E) Finally, don’t forget that your hive doesn’t need more than 50-75 pounds of honey to get through winter in great shape, regardless of how big your colony may be.  For many beekeepers in Texas, harvesting another super of honey in late Summer or Fall is possible.  Be sure to check flavor attributes before you pull honey in the fall.  It is often advisable to remove older honey – produced earlier in summer – rather than pull and extract fall honey.  Fall honey can often have strong flavors, astringent properties, and can contain significant concentrations of alkaloids. But bees thrive on it, and your strongest bees next spring will be those that produced fall honey.


Posted in Beekeeping Techniques on 09/06/2017  |  Comments Off on Flood Remediation for Hives and End of Summer Hive Management

Blowing Smoke

There are all sorts of gadgets now for beekeeping.  Frame spacers, hive carriers, frame holders, bee brushes, cappings scratchers, frame cleaners, and the list goes on and on.  For most beekeepers, many of these items are unnecessary, and can even complicate what is in reality a very simple process.  Some of the gear is never needed and other items only become handy if your apiary grows to the point you are a sideliner.

Essential Gear

Essential Gear

The basic equipment necessary for any beekeeper working in any type of hive is a short list:

  • Smoker
  • Hive Tool
  • Veil

Yes, I also listed these in order of importance (at least in my opinion).

I have sold queens & bees for over 20 years (wow, time flies).  Never before have I felt there was a better time for beekeepers (especially new beekeepers) to just get back to the basics.   There is so much to learn; adding complications and so many choices leaves folks feeling lost in the beekeeping equipment maze before the bees’ first buzz.  Additionally, saving $100 on items you don’t need or won’t use for years is a good thing!  Bees naturally keep it simple (remember they like the dark, protected space of hollows in trees or rocks) and so should the beekeeper!

I feel the smoker is the most important tool and should be used EVERY time you go into a hive.  With the push of ‘natural beekeeping’ there have been some fly by night ‘bee experts’ that advocate not using smoke and some even claim that smoke is bad for the bees, or it will contaminate your honey. By smoking the bees you are doing them and yourself a big favor.  We all know how bad stress is for us, so why would we want to stress our bees out time and time again?  By masking alarm pheromone with smoke in the air the hive can stay calm and concentrate on doing their jobs instead of going into panic and attack mode.  If anyone thinks bees can’t remember and aren’t affected later on by intrusions that send them into a frenzy should try going into hives that have had package bees shook out of them (some big banging of bee boxes happens during package bee production).  They won’t be happy anyone is coming back into the bee yard for days.  Calmer beekeeping will mean there will be not an un-welcoming committee waiting for next passerby.  When the bees get stressed, so does the beekeeper.  Even if the smokeless beekeeper is wearing enough protective gear to go to the moon, their experience in the hive is not pleasant.  How can anyone enjoy the hardworking honey bee if 1000 of them are working hard to sting them?  So for the health of the hive, the joy of keeping bees, and the safety of all please light your smoker every time you work the hive.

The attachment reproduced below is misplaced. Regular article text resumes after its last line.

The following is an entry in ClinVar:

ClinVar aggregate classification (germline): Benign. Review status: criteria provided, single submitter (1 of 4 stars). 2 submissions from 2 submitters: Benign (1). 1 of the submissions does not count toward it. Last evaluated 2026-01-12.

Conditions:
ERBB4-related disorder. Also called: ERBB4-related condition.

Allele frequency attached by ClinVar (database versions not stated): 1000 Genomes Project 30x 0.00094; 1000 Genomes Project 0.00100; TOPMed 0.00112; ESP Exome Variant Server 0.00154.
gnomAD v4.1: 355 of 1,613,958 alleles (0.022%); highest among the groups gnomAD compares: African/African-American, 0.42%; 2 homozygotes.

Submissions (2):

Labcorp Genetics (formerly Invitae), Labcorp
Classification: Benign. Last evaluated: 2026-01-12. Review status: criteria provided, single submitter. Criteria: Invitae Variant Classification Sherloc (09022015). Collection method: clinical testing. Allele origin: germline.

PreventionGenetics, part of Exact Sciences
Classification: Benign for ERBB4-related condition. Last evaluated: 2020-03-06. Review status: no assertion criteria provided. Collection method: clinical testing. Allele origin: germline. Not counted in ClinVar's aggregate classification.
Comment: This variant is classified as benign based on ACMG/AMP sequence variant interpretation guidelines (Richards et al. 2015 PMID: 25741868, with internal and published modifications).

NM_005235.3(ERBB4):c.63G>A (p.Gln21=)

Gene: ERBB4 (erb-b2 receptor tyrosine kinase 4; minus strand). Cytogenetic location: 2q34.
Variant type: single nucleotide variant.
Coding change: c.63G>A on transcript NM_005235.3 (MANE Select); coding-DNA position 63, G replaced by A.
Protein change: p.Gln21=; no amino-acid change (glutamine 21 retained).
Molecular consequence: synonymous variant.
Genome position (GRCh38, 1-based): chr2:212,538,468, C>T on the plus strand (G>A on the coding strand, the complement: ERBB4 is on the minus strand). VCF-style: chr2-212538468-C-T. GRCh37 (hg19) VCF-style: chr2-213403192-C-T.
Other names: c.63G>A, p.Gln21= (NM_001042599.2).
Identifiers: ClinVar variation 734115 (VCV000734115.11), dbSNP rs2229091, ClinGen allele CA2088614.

Honey bees, and especially the bee breeds that excel in protecting themselves from the elements, robbers, and pests will fill every nook and cranny with wax and propolis.  When the bees do this the lids, supers, and frames feel as someone went nuts with a bottle of gorilla glue in the hive.  Without a hive tool a beekeeper will have to pull, tug, jerk and yank the hive around to inspect frames.  With every jolt the bees will become less keen of your intrusion… no matter how much smoke you keep puffing out!  Additionally, bees build comb on their frames leaving just the right amount of space for bees to pass between the combs on each frame.  They are not planning for your removal of these frames.  Using your hive tool to space out the frames so bees are not brushed off the neighboring frames (or worse, smashed) as you remove the one frame will keep your hive calm, the bees safe and reduce the chance of damaging comb, brood, and food stores.  So keep that tool handy, and use it with each manipulation of your hive.

Thanks to natural selection bees learned a long time ago that dark objects are the best places to sting an intruder.  When Mama Bear found a yummy bounty of brood, bees, and honey she only retreated when the hive landed their stingers in her nose, ears, eyes and mouth.  These same bees that were able to successfully chase She Bear off were able to reproduce, and our bees today remember the trick of their ancestors.  Thus, if you are working bees and one or more decide to send you the not so subtle message to leave via a sting, then chances are it will be on your face.  Most folks with beekeeping experience will also vouch that the face sting is also one of the most painful… my worst one was deep down in my ear in 1992 (I will never forget).  So veil up!  It only takes a moment to put a veil on, and your friends won’t be calling you Cyclops for the next 3 days!



Enjoy the bees, keep it simple and thank you for taking the time to make the world a better place:  one bee hive at a time!

Laura – Old Drone Layer